In November 2008 we got stuck in Bangkok due to the political protests and the closure of the airport, which we took as a chance to visit several important temples of the city, starting with Wat Amarintharam. We also went back to Wat Paknam and went for the morning prayer with the monks of Wat Pathumwanaram. It helped us turning all the negative influences into something very positiv! (to put this into perspective: with negative, we mean being stuck in the middle, not knowing what is going on or when to be able to leave the country and being stuck in a country without a hotel, money and information. Sitting outside the airlines office at 4am or calling the airline for 3 days without getting through - that is negative energy).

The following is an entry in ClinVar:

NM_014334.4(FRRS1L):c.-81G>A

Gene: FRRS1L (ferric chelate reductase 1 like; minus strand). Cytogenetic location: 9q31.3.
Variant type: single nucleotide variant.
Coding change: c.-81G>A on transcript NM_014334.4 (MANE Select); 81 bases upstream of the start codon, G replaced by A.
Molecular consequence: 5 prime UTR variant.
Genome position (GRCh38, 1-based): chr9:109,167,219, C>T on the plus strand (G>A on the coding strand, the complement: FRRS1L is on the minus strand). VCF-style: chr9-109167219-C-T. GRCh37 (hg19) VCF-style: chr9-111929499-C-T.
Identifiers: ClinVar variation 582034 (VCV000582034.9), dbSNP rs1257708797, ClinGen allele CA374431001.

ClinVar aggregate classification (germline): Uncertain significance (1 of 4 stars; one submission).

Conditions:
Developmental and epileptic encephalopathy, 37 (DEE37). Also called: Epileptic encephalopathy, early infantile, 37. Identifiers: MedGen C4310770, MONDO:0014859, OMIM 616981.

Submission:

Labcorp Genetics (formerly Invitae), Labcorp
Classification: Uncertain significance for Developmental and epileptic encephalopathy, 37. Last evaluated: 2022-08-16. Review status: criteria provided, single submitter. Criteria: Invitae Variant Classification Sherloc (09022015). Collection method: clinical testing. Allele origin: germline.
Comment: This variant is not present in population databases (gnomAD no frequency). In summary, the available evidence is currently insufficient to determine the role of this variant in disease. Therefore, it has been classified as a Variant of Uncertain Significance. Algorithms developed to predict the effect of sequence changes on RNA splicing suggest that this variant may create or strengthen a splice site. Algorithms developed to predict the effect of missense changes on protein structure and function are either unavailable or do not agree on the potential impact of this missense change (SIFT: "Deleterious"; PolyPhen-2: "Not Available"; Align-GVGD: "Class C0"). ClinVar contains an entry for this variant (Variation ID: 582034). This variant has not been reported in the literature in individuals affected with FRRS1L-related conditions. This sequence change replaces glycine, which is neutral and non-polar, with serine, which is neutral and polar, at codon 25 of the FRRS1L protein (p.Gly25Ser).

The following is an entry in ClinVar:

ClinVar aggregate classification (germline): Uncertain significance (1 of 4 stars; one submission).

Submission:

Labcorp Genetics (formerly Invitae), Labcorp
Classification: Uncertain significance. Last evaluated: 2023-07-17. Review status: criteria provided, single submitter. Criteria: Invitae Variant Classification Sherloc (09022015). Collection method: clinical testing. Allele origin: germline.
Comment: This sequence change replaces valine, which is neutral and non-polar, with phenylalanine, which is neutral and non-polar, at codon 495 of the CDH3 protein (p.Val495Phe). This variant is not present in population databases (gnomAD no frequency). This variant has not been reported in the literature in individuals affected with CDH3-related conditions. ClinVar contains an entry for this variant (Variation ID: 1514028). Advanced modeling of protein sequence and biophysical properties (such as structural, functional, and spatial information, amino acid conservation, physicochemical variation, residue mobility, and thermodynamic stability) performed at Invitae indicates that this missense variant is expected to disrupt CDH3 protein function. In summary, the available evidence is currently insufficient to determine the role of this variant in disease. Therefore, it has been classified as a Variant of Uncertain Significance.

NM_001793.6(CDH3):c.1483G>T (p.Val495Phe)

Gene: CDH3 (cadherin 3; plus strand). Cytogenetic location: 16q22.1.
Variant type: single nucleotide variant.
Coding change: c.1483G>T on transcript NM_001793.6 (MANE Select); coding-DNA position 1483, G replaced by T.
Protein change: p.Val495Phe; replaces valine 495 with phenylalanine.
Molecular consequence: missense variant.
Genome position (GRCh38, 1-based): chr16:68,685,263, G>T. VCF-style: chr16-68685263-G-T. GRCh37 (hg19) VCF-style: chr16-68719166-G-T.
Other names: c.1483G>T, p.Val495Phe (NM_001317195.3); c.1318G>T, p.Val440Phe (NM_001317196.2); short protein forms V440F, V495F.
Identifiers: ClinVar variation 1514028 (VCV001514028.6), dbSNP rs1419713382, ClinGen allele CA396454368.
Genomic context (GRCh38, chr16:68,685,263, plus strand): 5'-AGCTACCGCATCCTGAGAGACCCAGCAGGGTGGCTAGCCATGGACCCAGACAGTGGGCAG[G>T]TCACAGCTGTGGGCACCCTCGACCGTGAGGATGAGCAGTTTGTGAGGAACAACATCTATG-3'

During our 4 trips to Thailand in 2009 we have always had a few days in Bangkok visiting temples. In September we actually spent three weeks in the city, enjoying the new skytrain ride over to the western parts of Bangkok across the Chao Praya river. We took this new opportunity to visit many of the exciting temples on both sides of the river. Marking our tenth year of traveling to the Kingdom of Thailand and getting to our 1000th temple to cover on these pages, we actually chose three important temples for our final count down: Wat Makut Kasattriyaram, Wat Thewaraj Kunchorn and Wat Rajathiwas Rajaworavihara